From preliminary analysis of teacher-nominated examples of successful technology-supported practice in secondary-school mathematics, the use of graphing software to teach about algebraic forms was identified as being an important archetype. Employing evidence from lesson observation and teacher interview, such practice was investigated in greater depth through case study of two teachers each teaching two lessons of this type. The practitioner model developed in earlier research (Ruthven & Hennessy, Educational Studies in Mathematics 49(1):47–88, 2002; Micromath 19(2):20–24, 2003) provided a framework for synthesising teacher thinking about the contribution of graphing software. Further analysis highlighted the crucial part played by teacher prestructuring and shaping of technology-and-task-mediated student activity in realising the ideals of the practitioner model. Although teachers consider graphing software very accessible, successful classroom use still depends on their inducting students into using it for mathematical purposes, providing suitably prestructured lesson tasks, prompting strategic use of the software by students and supporting mathematical interpretation of the results. Accordingly, this study has illustrated how, in the course of appropriating the technology, teachers adapt their classroom practice and develop their craft knowledge: particularly by establishing a coherent resource system that effectively incorporates the software; by adapting activity formats to exploit new interactive possibilities; by extending curriculum scripts to provide for proactive structuring and responsive shaping of activity; and by reworking lesson agendas to take advantage of the new time economy.

Building intellectual infrastructure

James Kaput wrote an article that was published online in Educational Studies in Mathematics on Friday. The article is entitled: Building intellectual infrastructure to expose and understand ever-increasing complexity. Here is the abstract of the article:

This paper comments on the expanded repertoire of techniques, conceptual frameworks, and perspectives developed to study the phenomena of gesture, bodily action and other modalities as related to thinking, learning, acting, and speaking. Certain broad issues are considered, including (1) the distinction between “contextual” generalization of instances across context (of virtually any kind—numeric, situational, etc.) and the generalization of structured actions on symbols, (2) fundamental distinctions between the use of semiotic means to describe specific situations versus semiosis serving the process of generalization, and (3) the challenges of building generalizable research findings at such an early stage in infrastructure building.

Book review: "Algebra in the Early Grades"

The latest issue of Teachers College Record includes a book review of “Algebra in the Early Grades”. This important book was edited by late James J. Kaput together with David W. Carraher and Maria L. Blanton, and it was published by Lawrence Erlbaum Associates in 2007. David Slavit provides a thorough review, which gives a nice insight into the main parts of the book.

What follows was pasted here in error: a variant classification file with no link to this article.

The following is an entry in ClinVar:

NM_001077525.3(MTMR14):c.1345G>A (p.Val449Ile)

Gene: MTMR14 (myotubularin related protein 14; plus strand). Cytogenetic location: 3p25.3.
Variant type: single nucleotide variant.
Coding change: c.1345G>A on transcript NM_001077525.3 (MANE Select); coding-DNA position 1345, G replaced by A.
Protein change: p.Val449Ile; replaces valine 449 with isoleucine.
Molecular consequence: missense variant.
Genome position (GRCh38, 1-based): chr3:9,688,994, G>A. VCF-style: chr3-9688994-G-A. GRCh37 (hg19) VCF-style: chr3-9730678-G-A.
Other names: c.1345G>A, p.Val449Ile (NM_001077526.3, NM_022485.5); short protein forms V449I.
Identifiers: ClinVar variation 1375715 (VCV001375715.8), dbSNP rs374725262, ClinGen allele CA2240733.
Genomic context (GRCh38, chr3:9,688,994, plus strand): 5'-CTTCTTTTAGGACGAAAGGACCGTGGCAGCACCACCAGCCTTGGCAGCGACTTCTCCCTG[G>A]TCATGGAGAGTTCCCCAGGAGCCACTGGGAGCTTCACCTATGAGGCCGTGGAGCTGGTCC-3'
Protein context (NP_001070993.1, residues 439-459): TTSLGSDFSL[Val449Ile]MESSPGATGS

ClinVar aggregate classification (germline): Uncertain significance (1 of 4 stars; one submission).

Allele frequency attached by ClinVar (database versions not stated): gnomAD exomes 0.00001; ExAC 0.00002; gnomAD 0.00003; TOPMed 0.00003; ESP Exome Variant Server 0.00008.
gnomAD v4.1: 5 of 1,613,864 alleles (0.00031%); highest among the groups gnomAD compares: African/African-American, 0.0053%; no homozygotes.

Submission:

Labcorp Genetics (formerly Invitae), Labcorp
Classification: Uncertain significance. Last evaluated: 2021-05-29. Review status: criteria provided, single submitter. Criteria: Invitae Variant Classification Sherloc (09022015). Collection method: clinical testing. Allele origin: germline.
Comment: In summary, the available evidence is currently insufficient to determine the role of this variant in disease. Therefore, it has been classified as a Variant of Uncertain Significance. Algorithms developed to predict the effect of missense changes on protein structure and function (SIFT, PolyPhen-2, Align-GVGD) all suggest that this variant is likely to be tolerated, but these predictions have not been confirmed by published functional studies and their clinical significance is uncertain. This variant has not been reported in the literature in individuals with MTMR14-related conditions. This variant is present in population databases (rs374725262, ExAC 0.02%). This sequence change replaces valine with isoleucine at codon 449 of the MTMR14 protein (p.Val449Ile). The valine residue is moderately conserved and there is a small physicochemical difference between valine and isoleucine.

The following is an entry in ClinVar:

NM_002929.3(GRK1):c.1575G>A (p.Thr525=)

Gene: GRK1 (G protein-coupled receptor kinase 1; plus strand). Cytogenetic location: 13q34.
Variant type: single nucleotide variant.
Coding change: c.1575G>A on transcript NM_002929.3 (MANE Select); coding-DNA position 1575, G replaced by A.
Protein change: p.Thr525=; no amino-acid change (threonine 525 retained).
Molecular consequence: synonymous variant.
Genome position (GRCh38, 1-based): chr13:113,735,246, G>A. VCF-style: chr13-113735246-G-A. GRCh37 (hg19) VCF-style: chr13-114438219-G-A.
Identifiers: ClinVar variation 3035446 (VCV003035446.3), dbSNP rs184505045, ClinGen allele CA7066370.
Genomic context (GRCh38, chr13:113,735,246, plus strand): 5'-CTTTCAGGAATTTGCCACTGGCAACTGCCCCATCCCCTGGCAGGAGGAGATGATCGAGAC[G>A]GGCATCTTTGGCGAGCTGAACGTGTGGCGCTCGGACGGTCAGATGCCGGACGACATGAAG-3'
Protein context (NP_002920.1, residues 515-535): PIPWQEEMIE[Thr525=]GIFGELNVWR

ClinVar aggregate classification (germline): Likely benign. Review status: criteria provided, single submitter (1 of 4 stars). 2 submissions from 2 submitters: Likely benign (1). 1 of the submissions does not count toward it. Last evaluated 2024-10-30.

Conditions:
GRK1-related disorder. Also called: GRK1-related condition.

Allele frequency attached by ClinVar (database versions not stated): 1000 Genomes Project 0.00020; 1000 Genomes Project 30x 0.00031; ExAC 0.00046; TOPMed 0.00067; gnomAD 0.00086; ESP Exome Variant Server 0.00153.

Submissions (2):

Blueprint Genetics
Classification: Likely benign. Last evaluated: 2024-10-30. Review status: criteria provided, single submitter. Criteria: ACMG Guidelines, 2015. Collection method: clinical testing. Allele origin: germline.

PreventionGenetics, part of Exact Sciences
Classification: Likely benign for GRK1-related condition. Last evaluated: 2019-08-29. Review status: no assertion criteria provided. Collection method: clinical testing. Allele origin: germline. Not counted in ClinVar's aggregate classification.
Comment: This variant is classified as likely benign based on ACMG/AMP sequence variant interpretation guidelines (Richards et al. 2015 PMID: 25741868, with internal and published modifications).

If you are interested, you might want to check out the information about the book in Google Books (which includes links to where you can buy the book), and you might also be interested in taking a look at this page about Early Algebra.

New journal: Educational Designer

A new journal for educational research has seen the light of day: Educational Designer! The journal is an online journal, and it was established by the International Society for Design and Development in Education. One of the articles in the first issue is written by Malcolm Swan, mathematics education researcher from the University of Nottingham. The article is concerned with Designing a Multiple Representation Learning Experience in Secondary Algebra. Here is the abstract of Swan’s article (but the entire article is available online!):

This paper describes some of the research-based principles that I use when designing learning experiences to foster conceptual understanding. These principles are illustrated through the discussion of one type of experience: that of sorting multiple representations. I refer to learning experiences rather than tasks, because tasks are only one component of the design. Close attention is also paid to the role of the teacher in creating an appropriate climate for learning to take place.

After a brief excursion into my own theoretical framework, I describe the educational objectives behind my design and provide a detailed explanation of it in one topic, that of algebraic notation.  This is followed with an explanation of the principles that informed the design and the evolution of the task. Finally, I briefly indicate how the design might be generalised to include other topics.